Telecom carrier capital expenditures are up around the globe for the third year in a row and are expected to hit...
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nearly $225 billion by year's end, according to a recent report from Infonetics Research.
According to the report, the jump in capex is fueled by carrier network transformation and migration projects, swelling numbers of mobile and broadband subscribers, and increasing demand for personal broadband services and high bandwidth video services like mobile TV, mobile video, IPTV and video on demand.
Along with increased capital spending, service provider revenue is also up globally. The study indicates that new services launched by carriers are boosting revenue.
"For the third year in a row, carrier capex has increased in all regions of the world, but we expect this investment cycle to plateau in 2009 and decrease in 2010," said Stephane Teral, Infonetics principal analyst and the report's lead author. "However, service providers in most regions are operating at a sustainable capex-to-revenue ratio in the 15% range, which should carry the market in these regions through the plateau without much disruption."
The study found that service providers globally combined to earn $1.2 trillion in annual worldwide revenue last year, up 8% from 2005. That revenue is expected to jump another 4% by the end of this year.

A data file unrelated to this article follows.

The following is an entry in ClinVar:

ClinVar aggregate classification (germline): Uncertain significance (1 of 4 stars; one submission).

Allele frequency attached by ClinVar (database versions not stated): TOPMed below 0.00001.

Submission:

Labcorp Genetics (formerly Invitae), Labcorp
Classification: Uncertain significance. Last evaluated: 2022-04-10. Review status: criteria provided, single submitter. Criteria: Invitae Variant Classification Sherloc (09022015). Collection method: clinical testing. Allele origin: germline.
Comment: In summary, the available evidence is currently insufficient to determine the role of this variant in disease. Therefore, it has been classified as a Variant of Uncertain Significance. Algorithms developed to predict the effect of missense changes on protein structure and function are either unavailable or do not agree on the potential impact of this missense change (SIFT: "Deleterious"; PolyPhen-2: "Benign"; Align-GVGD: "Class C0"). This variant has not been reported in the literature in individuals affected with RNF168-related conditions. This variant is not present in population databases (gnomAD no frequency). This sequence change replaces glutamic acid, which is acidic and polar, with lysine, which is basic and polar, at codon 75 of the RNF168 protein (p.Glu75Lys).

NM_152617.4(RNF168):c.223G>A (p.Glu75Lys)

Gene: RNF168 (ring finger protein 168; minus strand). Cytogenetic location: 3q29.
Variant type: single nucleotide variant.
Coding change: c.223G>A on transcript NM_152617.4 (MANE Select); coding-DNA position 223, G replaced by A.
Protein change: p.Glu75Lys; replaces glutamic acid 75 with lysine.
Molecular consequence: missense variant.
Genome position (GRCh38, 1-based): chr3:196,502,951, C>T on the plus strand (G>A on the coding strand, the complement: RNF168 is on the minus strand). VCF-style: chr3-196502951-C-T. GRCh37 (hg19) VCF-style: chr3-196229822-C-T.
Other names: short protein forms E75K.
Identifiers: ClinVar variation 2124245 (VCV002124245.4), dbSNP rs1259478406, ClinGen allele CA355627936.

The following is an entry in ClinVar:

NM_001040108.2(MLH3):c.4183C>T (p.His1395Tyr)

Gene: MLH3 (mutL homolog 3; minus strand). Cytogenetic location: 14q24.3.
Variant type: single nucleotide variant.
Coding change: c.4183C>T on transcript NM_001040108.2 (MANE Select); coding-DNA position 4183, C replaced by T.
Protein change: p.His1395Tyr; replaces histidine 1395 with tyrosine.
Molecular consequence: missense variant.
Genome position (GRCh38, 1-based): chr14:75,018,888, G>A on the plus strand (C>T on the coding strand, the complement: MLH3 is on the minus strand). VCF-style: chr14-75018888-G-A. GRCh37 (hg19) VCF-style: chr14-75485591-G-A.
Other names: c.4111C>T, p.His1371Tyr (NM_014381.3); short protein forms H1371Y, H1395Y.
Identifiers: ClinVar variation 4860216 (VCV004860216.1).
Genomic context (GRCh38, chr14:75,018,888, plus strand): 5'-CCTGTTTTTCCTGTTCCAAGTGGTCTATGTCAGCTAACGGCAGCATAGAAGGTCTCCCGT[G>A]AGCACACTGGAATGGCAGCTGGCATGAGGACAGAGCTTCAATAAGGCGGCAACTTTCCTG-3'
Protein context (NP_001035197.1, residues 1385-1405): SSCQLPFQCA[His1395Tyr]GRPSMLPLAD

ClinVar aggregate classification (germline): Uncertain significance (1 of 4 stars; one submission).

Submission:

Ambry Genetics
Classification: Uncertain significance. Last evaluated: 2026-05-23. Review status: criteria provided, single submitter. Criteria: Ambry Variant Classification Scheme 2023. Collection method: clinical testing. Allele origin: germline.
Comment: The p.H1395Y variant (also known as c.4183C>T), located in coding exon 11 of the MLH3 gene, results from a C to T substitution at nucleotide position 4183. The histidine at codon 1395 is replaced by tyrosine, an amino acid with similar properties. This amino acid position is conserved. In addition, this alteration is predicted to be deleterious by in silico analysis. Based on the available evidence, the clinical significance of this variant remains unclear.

Overall, the report indicates, the world's top 15 service providers account for about half of worldwide carrier capex spending. In North America, the top spenders in 2007 are AT&T, Sprint Nextel and Verizon. In Europe, the Middle East and Africa (EMEA), Deutsche Telekom, France Telecom, BT, Telecom Italia and Telefonica are leading expenditures. China Mobile, China Telecom and NTT are leading in Asia Pacific. And in Central America and Latin America, America Movil, Telmex and Telefonica are leading the charge.
The report shows that Asia Pacific's share of worldwide telecom capex spending will peak at 34% this year, followed by EMEA with 31% and North America with 29%. Teral said the numbers in Asia Pacific could be seen as troublesome.
"The Asia Pacific region is worrisome because the average capital intensity rate there is a high 21%, fueled by China's rapid growth," he said. "If that rate doesn't come down, we could be looking at the beginning of another telecom bubble in that region."